After the Disaster...
These days, most people have business continuity plans. They spend a lot of time and resources on learning what could go wrong and how to prevent and mitigate those possibilities as well as getting through disruptions and disasters. Many companies, however, fail to spend sufficient time what to do AFTER the disaster. This week's articles focus on those concerns; review these with your team and see if your recovery plan is sufficient for your needs.
Here are the steps to take immediately following a disaster.
These steps will help you return to normal, or to the new normal.
There are many sources of assistance available to businesses after a disaster.
A business disaster is not just about dollars and cents or profit and loss; it is also about the human capital invested in the company.
How can you help your employees get back to work after a disaster?
Here are the five key weaknesses with most businesses' recovery plans.
As always, I look forward to hearing about your concerns with regard to business continuity. If there are any topics that you'd like to see covered, email me at
Bob Mellinger, President
1. Immediately following a disaster: First steps
The following are the suggested initial steps you should consider taking immediately following a disaster like a fire, flood or earthquake. These steps are focused on business issues only. The article also contains a business assessment checklist and a reality check checklist.
2. Tips for Resuming Business Operations after a Disaster
In the wake of a disaster, there are a number of steps you should take to resume business operations quickly. A return to normalcy requires collaboration among employees, suppliers, vendors, customers, insurance companies, insurance agents and brokers, government agencies and financial institutions, to name a few.
3. Disaster Assistance
Disaster can strike at any time, and even the most prepared businesses and business owners can be adversely impacted. If your business has been impacted by a disaster, the SBA can help by providing disaster assistance. Loans may be available to businesses that have suffered an economic loss as a result of the disaster. Assistance is available from the Federal Emergency Management Agency (FEMA), the SBA, the Farm Services Agency (FSA) and state governments.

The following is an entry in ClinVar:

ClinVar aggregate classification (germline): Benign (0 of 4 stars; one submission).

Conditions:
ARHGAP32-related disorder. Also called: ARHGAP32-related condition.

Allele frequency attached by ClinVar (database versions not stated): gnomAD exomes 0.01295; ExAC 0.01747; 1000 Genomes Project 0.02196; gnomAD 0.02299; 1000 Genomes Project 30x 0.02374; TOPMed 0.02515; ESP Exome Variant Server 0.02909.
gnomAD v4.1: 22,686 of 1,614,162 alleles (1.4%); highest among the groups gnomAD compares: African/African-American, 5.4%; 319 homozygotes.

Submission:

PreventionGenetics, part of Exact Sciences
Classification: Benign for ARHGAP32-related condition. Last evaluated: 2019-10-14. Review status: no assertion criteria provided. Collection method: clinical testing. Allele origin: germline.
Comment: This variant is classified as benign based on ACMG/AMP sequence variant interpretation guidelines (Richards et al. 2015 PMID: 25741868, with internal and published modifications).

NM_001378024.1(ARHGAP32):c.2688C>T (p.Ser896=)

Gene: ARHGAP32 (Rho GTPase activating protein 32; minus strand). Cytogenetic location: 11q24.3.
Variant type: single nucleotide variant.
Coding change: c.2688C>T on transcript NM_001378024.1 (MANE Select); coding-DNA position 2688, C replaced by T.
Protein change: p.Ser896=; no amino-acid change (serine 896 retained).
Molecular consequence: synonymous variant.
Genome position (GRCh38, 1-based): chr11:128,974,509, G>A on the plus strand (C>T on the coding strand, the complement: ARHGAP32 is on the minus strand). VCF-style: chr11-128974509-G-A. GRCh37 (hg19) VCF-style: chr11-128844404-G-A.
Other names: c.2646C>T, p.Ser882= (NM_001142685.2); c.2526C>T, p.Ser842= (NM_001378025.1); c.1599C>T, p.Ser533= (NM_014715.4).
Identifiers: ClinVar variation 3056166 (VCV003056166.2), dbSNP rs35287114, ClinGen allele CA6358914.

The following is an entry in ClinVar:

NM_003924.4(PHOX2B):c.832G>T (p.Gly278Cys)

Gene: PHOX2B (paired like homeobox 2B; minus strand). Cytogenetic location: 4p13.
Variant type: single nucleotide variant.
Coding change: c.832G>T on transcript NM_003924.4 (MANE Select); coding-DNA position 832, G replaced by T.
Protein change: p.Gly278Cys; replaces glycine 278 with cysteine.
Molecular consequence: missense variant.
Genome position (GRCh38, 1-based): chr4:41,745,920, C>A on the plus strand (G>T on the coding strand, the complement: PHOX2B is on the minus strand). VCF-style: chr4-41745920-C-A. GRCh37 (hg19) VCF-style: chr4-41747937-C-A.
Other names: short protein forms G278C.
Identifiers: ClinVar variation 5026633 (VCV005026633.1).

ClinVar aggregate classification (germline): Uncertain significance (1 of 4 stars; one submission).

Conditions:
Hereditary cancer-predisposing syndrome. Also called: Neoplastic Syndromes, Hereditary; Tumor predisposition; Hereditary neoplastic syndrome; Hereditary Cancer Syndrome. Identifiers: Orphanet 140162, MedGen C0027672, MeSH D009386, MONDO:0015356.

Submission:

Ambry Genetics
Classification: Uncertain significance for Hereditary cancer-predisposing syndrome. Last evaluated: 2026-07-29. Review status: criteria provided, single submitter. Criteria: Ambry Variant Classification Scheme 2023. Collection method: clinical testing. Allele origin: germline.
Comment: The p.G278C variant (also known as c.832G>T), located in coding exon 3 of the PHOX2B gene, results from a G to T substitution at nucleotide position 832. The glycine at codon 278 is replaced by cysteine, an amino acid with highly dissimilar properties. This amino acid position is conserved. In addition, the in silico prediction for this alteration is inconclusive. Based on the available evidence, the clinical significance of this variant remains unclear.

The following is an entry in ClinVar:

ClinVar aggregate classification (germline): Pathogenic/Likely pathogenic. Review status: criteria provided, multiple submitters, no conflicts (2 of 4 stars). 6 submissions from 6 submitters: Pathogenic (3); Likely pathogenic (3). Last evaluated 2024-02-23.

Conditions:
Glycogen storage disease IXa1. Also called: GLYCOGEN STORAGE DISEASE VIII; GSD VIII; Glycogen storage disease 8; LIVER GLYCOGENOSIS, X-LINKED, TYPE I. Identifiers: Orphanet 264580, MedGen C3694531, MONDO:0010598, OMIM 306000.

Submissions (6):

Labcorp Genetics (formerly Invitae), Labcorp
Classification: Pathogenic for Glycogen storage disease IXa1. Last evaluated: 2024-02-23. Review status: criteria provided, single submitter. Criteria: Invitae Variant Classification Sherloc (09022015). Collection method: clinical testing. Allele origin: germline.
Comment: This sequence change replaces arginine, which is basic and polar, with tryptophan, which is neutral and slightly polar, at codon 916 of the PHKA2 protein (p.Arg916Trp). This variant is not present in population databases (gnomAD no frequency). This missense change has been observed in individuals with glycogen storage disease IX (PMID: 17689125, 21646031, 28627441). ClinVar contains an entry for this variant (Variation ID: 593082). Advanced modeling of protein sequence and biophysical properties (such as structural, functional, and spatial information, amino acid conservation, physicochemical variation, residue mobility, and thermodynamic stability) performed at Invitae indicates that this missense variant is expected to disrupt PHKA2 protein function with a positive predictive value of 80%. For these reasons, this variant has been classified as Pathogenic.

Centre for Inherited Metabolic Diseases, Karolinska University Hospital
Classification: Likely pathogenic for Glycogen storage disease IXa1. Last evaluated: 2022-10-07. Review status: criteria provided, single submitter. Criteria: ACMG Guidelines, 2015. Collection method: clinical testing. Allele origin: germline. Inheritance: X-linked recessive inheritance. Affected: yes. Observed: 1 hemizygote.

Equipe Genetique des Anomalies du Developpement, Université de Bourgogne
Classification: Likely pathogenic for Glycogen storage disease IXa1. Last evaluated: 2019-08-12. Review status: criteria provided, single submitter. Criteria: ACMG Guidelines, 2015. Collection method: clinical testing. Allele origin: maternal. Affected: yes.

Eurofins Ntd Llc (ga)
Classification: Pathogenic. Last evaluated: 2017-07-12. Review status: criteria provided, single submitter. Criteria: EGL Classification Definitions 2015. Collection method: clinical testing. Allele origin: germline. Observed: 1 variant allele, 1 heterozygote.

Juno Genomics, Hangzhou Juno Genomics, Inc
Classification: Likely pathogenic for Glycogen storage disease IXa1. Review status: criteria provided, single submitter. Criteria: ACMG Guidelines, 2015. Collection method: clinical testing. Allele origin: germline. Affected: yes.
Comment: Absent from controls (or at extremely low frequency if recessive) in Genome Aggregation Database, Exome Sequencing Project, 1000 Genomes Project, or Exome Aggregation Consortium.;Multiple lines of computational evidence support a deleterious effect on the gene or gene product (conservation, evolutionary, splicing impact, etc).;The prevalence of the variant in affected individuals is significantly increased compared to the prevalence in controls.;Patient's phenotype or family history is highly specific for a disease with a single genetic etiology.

4. Helping your employees through a crisis
The first hours after disaster strikes your business are critical for its recovery. Everyone with any connection to your firm will look to you for guidance, direction and hope. How you respond will send powerful messages to your stakeholders, customers and employees. The correct response can mark a turning point for your company.
5. Disaster Recovery: Five Ways You Can Help Employees Return to Work
In the wake of a natural disaster, having a business continuity plan and handling your employees with compassion can make the transition back to work much easier and quicker for everyone. Here are a few things you can do to help your employees manage their work life and personal challenges.
6. The Five Biggest Problems with Disaster Recovery Plans
From the time we are children, we do "fire drills" so we know how to evacuate a building during a fire. Everyone knows what to do during a fire. But most businesses have no idea what to do after the fire. Similarly, we've gotten pretty good at creating reliable backups, but many small businesses have no idea what to do in a disaster recovery scenario. Backups are vital, but backups are not a disaster recovery plan.
Quote of the Week:
"While natural disasters capture headlines and national attention short-term, the work of recovery and rebuilding is long-term."
-- Sylvia Mathews Burwell
Secretary of Health & Human Services